I can well remember hearing a preacher in the course of his sermon asking a series of questions. His first question was “how many of you believe the Bible is the word of God?”
It was a Christian audience and so all indicated that they did by raising their hands.
Then he asked, “how many of you have read it?”
Many raised their hands once again until he quickly added, “…all of it?”
I could hear audible grumblings around me as many of those with raised hands now slowly lowered them. Some mumbled, “I’ve read most of it”, or “I’ve read all of the New Testament.”
One thing became clear, less than 10% of the audience had actually read the Bible through.
He then asked, “how many of you have read any other book?”
All raised their hands once again.
Then the preacher said, “do you see how inconsistent this is? Here you are, having read other books, but the book you claim to believe is inspired by God Himself, is not something you have read. What does this say about your belief in the Bible?”
The silence that ensued was more than a little uncomfortable.
He went on, “If you sincerely believe the Bible is the word of God, should you not have read it?”
Once again, he paused, allowing for full force of the question to have its intended impact.
Finally, he then said, “Here’s my challenge – start today and read three chapters a day and four on Sundays and by this time next year you will have read the Bible through.”
I am sure there are better methods for reading through the Bible but the preacher’s point is a good one. We as Christians need to be “people of the book.” If there is one book we should read or should have read, it is the Bible. All Scripture is breathed out by God (2 Tim. 3:16) and it is unlike any other book out there. Job wrote that he loved God’s law more than his necessary food (23:12). He would rather go without food than miss time with the word of God. Can the same be said about us?
Justin Taylor wrote the following: “I really believe in the value of not just reading, but hearing, God’s Word… In listening to an old lecture recently by J. I. Packer, he made the comment that it was not until after the 17th century (as far as he could tell) that people started doing silent prayers and reading as opposed to praying and reading out loud. For most evangelicals, silence represents the vast majority of our reading and praying. But I wonder if that’s to our detriment. One of the great enemies to Bible reading and praying is a wandering mind—and one of the great ways to make your mind wander is to do everything in your mind without involving your voice and ears! . . . Here’s something else to consider: the entire Bible on audio is usually about 75 hours (or 4500 minutes). If you commute to work 5 days a week, that’s about 260 days a year. And if it takes you, say, 17 minutes to commute each way to work—and if you listen to the Bible on audio during your drive each way—you’ll get through the entire Bible twice in a year.”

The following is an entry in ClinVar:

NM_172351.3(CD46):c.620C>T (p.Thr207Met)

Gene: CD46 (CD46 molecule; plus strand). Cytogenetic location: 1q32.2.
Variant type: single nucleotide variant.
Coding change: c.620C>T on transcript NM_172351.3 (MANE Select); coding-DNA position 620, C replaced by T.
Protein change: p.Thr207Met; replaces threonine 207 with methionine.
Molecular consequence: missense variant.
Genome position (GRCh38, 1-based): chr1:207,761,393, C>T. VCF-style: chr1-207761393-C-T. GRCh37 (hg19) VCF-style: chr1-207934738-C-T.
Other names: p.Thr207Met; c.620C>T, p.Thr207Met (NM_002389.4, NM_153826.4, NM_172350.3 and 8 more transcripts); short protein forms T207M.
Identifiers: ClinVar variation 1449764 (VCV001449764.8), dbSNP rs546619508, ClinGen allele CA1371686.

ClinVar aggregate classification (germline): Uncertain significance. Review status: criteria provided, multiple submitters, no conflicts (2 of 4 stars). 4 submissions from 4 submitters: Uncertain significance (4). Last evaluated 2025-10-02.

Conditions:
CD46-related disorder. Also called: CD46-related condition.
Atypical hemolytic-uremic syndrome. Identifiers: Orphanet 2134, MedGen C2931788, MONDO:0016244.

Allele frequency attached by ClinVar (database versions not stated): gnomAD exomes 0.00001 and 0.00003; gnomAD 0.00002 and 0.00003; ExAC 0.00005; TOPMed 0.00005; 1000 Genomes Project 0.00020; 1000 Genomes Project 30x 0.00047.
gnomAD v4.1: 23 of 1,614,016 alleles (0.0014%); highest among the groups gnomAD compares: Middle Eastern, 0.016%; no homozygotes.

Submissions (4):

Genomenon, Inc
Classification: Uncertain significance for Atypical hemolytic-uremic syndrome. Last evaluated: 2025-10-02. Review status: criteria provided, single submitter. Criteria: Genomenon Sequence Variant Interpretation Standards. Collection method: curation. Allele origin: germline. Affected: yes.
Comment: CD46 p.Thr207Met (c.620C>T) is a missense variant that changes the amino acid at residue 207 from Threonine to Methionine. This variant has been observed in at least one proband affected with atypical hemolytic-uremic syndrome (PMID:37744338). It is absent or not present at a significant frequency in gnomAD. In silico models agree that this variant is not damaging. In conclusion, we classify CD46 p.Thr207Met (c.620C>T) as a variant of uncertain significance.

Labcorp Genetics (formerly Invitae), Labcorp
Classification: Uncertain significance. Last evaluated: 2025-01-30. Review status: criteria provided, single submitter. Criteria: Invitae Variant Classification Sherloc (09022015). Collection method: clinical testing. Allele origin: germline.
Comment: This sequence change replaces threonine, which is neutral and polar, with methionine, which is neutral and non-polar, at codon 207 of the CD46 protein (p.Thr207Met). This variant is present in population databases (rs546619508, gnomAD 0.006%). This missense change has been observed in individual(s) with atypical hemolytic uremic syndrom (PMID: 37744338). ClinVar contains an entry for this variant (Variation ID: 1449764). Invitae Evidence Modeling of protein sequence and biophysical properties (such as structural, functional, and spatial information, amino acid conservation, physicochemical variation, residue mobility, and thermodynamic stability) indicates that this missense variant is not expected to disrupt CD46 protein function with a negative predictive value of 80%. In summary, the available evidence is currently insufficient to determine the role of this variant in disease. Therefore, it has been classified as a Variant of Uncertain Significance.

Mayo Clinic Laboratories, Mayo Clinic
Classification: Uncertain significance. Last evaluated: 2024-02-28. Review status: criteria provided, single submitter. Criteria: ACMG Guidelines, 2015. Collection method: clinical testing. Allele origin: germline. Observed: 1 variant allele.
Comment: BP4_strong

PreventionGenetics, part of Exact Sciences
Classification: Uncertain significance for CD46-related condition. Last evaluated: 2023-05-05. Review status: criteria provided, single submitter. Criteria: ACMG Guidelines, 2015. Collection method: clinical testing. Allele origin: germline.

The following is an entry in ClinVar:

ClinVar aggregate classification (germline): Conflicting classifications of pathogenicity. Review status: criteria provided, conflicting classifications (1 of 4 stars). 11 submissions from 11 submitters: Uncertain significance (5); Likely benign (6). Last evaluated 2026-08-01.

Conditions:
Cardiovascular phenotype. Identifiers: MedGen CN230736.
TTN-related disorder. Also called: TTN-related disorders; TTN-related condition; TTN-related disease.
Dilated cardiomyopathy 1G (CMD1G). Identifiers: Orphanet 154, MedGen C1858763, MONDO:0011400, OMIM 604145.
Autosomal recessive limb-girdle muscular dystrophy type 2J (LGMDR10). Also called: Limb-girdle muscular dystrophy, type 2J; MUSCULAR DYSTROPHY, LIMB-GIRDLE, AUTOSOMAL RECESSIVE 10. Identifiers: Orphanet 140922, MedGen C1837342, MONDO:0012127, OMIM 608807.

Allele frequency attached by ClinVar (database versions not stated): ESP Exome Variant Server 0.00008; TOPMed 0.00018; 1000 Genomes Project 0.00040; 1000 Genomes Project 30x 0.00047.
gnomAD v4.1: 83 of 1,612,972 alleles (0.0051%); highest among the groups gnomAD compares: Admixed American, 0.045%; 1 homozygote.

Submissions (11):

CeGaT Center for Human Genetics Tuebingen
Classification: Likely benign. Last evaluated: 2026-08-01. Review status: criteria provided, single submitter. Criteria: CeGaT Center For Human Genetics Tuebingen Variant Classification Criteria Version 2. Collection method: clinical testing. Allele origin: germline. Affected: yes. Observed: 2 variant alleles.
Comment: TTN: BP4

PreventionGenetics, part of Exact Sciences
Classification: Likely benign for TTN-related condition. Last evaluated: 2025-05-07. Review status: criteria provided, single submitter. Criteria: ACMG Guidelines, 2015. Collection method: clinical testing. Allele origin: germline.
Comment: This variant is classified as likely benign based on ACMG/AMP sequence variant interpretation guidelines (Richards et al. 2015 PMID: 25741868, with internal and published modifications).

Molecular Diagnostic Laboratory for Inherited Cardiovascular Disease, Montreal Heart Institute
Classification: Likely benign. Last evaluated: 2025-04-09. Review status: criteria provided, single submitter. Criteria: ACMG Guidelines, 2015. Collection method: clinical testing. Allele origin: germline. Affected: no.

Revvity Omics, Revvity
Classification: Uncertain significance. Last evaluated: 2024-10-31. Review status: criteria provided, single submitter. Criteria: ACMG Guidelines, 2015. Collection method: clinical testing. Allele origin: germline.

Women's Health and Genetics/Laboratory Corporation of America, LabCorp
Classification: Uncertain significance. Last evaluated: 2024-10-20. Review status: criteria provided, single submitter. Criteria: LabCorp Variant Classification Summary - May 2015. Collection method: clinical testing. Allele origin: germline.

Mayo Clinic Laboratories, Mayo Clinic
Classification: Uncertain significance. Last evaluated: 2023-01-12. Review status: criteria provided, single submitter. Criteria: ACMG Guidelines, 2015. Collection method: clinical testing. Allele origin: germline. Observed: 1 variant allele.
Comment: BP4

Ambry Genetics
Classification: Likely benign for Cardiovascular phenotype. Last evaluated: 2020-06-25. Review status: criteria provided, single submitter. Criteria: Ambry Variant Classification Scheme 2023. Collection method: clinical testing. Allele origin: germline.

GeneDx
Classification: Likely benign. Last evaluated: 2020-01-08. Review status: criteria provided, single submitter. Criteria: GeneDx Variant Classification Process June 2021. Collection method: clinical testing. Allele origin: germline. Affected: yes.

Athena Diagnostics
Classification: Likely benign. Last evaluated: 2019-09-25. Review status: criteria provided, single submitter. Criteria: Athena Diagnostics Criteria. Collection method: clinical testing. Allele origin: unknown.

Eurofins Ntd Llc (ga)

There are many good daily Bible reading plans. For those who would like the convenience of an online source there are now many options. New technology allows not only the reading of the Bible, but hearing it too. If you enjoy the ESV here are many different plans to choose from – each of which allow for each daily segment to be sent to your e-mail address or as a podcast.
Sidenote: The REFORMATION STUDY BIBLE in the ESV is available on sale in bonded and genuine leather (in burgundy and black) here. I really love this Study Bible. Its the one I use most in my study and preaching.